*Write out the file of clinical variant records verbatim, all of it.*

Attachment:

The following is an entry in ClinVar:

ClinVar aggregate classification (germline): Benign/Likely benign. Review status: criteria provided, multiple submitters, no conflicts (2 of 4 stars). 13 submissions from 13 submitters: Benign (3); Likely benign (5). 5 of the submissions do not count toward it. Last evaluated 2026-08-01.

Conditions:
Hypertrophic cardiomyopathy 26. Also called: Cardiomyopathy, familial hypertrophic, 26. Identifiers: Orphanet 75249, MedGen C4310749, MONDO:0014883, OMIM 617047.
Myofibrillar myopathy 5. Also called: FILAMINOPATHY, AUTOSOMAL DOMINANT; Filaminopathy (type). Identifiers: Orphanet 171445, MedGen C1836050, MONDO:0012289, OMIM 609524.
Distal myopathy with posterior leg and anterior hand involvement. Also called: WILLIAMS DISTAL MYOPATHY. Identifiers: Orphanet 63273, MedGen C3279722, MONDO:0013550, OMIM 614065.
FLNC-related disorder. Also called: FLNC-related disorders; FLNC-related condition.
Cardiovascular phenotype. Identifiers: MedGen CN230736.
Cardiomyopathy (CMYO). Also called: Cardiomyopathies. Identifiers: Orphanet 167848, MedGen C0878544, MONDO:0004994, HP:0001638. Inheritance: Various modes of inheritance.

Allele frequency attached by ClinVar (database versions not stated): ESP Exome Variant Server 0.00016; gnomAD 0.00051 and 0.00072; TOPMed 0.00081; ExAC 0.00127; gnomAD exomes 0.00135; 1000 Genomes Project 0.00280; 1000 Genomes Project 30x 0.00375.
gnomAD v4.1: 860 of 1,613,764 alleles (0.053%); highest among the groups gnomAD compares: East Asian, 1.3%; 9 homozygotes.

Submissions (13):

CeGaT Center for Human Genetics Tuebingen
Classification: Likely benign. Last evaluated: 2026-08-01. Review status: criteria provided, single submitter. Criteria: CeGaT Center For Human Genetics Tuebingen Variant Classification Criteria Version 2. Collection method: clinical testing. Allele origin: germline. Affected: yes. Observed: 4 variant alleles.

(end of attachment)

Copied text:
The following is an entry in ClinVar:

ClinVar aggregate classification (germline): Benign/Likely benign. Review status: criteria provided, multiple submitters, no conflicts (2 of 4 stars). 13 submissions from 13 submitters: Benign (3); Likely benign (5). 5 of the submissions do not count toward it. Last evaluated 2026-08-01.

Conditions:
Hypertrophic cardiomyopathy 26. Also called: Cardiomyopathy, familial hypertrophic, 26. Identifiers: Orphanet 75249, MedGen C4310749, MONDO:0014883, OMIM 617047.
Myofibrillar myopathy 5. Also called: FILAMINOPATHY, AUTOSOMAL DOMINANT; Filaminopathy (type). Identifiers: Orphanet 171445, MedGen C1836050, MONDO:0012289, OMIM 609524.
Distal myopathy with posterior leg and anterior hand involvement. Also called: WILLIAMS DISTAL MYOPATHY. Identifiers: Orphanet 63273, MedGen C3279722, MONDO:0013550, OMIM 614065.
FLNC-related disorder. Also called: FLNC-related disorders; FLNC-related condition.
Cardiovascular phenotype. Identifiers: MedGen CN230736.
Cardiomyopathy (CMYO). Also called: Cardiomyopathies. Identifiers: Orphanet 167848, MedGen C0878544, MONDO:0004994, HP:0001638. Inheritance: Various modes of inheritance.

Allele frequency attached by ClinVar (database versions not stated): ESP Exome Variant Server 0.00016; gnomAD 0.00051 and 0.00072; TOPMed 0.00081; ExAC 0.00127; gnomAD exomes 0.00135; 1000 Genomes Project 0.00280; 1000 Genomes Project 30x 0.00375.
gnomAD v4.1: 860 of 1,613,764 alleles (0.053%); highest among the groups gnomAD compares: East Asian, 1.3%; 9 homozygotes.

Submissions (13):

CeGaT Center for Human Genetics Tuebingen
Classification: Likely benign. Last evaluated: 2026-08-01. Review status: criteria provided, single submitter. Criteria: CeGaT Center For Human Genetics Tuebingen Variant Classification Criteria Version 2. Collection method: clinical testing. Allele origin: germline. Affected: yes. Observed: 4 variant alleles.